Those of you who receiving my premium reports have seen me discussing the weather in #Brazil for some time now, and I wanted to open it up for public discussion. The fact of the matter is this: after enjoying an impressive recovery in rainfall in Sep and Oct, the last several weeks of rain has been rather disappointing.
My (tldr) view is that even though the #precipitation has been abnormally bad, the current forecast suggests that the #crop will not be adversely affected---however, it does open the crop up to a substantial risk in January.
In this article, I will support this claim by providing some background on where the recent past puts the coffee plants, what the current forecast is and how it opens the plants up to risk.
The #frost and #drought from this past season has wrought havoc on the current 22/23 crop that is developing in Brazil. We can see in the below graphic that the drought in 2020 and 2021 caused significant damage to the branch growth and #flowering potential for 22/23. On top of this was the catastrophic frosts that further decimated the potential of what was supposed to have been a bumper crop.
For more on this you can listen to my podcast with Steve Wateridge of Tropical Research.
Fortunately, good rains in October and November saved the trees from total disaster, improved the health of the plant and triggered a robust flowering. It is typical for there to be a strong flowering when good rains follow a period of stress for the plant. Unfortunately, it is also normal for that strong flowering to be less than successful if the previous stress was too much.
This seems to be the case as the reports from the field are that there was a lackluster “setting” of beans from fertilized flowers.
Going forward, rains will be needed to support and maintain the cherry growth for those cherries that did set.
When looking at tree crops like coffee, I like to look at a longer time frame like the 90 day (for more info on why, you can listen to the podcast with Commodity Weather Group’s David Streit).
The 90 day has build up a healthy buffer from the extensive rain we saw in Oct and Nov but that has been steadily dwindling. The region is still receiving some rain, but a lot less then we normally would at this point in the wet season.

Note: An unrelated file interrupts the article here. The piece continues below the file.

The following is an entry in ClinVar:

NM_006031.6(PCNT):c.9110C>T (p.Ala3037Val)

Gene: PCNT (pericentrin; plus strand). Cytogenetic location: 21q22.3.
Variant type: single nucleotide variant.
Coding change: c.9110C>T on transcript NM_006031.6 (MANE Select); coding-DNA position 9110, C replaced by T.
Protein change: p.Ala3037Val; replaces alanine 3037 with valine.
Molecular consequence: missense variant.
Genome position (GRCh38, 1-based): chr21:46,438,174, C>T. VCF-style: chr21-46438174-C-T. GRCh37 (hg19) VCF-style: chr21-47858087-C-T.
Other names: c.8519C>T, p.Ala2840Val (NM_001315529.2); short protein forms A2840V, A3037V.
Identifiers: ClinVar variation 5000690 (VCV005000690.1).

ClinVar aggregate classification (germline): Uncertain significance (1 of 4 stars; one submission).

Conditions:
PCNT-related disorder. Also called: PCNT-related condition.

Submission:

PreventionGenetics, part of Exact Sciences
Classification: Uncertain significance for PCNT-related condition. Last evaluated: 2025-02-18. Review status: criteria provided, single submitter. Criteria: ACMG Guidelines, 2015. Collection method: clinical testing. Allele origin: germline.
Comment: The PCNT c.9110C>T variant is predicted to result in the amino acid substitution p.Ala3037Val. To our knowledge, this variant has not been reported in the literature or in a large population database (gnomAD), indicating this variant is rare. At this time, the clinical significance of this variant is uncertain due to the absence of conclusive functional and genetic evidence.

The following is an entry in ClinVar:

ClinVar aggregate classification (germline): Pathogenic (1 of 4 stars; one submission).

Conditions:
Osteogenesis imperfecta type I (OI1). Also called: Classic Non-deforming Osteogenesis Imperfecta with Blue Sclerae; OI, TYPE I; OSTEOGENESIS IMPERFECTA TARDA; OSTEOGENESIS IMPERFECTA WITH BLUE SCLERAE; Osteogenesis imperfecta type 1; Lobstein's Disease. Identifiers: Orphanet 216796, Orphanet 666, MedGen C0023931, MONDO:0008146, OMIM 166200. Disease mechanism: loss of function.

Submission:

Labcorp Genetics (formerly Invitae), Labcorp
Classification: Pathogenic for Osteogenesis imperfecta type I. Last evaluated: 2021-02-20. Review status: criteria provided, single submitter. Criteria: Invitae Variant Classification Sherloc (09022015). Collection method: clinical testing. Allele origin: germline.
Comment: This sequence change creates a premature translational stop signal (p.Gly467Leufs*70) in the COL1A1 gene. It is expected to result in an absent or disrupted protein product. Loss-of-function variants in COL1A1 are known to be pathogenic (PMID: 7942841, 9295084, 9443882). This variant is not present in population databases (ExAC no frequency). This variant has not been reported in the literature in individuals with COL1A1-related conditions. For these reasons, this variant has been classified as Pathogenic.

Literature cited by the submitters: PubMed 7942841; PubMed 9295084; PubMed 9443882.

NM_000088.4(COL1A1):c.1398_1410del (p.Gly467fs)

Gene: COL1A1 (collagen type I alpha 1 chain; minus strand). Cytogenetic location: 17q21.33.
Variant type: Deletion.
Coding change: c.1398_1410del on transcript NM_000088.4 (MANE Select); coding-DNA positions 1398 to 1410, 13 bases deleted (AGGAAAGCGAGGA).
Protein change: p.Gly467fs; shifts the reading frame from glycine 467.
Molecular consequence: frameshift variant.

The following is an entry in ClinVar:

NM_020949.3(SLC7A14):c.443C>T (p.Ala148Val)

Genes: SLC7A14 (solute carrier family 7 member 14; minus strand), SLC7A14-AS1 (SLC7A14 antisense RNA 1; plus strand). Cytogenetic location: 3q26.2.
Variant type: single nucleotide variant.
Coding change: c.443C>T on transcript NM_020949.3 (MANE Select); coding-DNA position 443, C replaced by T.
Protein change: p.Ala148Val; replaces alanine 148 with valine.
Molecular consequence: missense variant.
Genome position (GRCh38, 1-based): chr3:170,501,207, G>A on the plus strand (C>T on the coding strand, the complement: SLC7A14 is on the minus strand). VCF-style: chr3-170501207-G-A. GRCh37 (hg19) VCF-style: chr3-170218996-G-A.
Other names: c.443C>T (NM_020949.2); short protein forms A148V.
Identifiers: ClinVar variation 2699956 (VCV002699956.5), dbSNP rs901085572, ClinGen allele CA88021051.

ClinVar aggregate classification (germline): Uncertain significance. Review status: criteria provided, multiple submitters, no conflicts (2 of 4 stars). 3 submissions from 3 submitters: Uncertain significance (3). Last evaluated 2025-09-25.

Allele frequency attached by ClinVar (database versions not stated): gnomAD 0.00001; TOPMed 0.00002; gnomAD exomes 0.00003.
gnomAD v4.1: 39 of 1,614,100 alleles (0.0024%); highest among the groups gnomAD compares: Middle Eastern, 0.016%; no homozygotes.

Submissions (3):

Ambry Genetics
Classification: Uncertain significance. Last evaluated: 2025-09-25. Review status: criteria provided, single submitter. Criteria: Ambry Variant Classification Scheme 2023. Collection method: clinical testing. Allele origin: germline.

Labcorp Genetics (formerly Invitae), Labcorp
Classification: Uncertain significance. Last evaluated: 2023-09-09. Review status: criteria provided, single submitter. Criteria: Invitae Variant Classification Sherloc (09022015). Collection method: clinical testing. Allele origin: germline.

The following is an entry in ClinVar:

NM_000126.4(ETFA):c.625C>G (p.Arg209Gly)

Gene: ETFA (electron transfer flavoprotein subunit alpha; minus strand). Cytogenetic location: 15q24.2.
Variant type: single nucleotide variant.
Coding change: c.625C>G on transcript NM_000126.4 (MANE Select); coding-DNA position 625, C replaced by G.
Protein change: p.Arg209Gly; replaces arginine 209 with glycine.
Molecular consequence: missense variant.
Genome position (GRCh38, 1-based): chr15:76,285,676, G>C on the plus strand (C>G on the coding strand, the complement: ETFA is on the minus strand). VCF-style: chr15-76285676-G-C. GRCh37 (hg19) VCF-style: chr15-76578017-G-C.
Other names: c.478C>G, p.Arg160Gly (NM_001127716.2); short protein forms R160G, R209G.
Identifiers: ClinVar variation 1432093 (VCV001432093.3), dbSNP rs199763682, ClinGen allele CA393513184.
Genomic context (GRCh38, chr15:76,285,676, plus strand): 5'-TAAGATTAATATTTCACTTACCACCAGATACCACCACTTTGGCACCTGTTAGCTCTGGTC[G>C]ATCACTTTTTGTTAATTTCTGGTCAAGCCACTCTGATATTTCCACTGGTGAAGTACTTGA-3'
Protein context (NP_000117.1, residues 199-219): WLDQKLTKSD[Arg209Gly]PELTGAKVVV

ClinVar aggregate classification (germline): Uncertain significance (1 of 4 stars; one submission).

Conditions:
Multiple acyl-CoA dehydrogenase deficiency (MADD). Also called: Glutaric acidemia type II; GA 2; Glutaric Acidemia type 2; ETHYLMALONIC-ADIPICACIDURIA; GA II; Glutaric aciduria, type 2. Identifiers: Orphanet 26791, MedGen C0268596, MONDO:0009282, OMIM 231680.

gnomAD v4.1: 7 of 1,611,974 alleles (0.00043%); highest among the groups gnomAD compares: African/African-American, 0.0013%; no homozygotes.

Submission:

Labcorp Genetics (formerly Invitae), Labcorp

Essentially this is reducing the moisture buffer for the plants.
The 30 day is significantly below average for the season, but the 60 and 90 have dropped from 200% of normal to 110% of normal in a very short time.
The next 2 weeks look quite dry and this brings the plants into vulnerable territory. Vulnerable in the sense that additional dryness could cause damage.
The good news is that long-range forecast says that this wont happen. The Jan forecast is for wetter than average rains. The bad news is that this forecast is not at all reliable.
The ability to predict the weather drops markedly after two weeks out.
For example, from Sep through Nov the forecasts for December were for wetter than average or normal. In my weekly weather reports 9 of the 13 forecasts showed wetter than average Minas while 4 of those showed “normal” climatology. The two week forecast is currently showing significantly drier now which is a substantial turnaround for what was a pretty stable forecast.
Why this is a concern
The risk going forward is that the rain does not materialize in January as per the forecast. If the rain is as poor in January as it was in December than we are moving into below average territory on the 90 day. Even this by itself would not be a disaster, the coffee plant can do reasonably well with below average rainfall.
However, there are two main points here to be concerned with: Number one is that the plants in Brazil have already sustained abnormal amounts of damage from the double whammy of the frost and drought from last year. The setting has been recorded as “disappointing” and so we are already starting from a lower point for the 22/23 crop year.
Number two is that the long-term forecast is not very accurate. For the last three months the long-term forecasts have been for a wetter than average December and that does not look to be how things are shaping up.
A month ago, this was not a concern because we had built up a healthy buffer of excess rain but that excess is being drawn down.
For the sake of the Brazilian farmer and the consumers of Brazilian coffee, I hope that the rain picks back up in January, but for now we need to be cautious. This crop is not out of the woods yet, and we need to be aware that another weather issue could actually make things worse.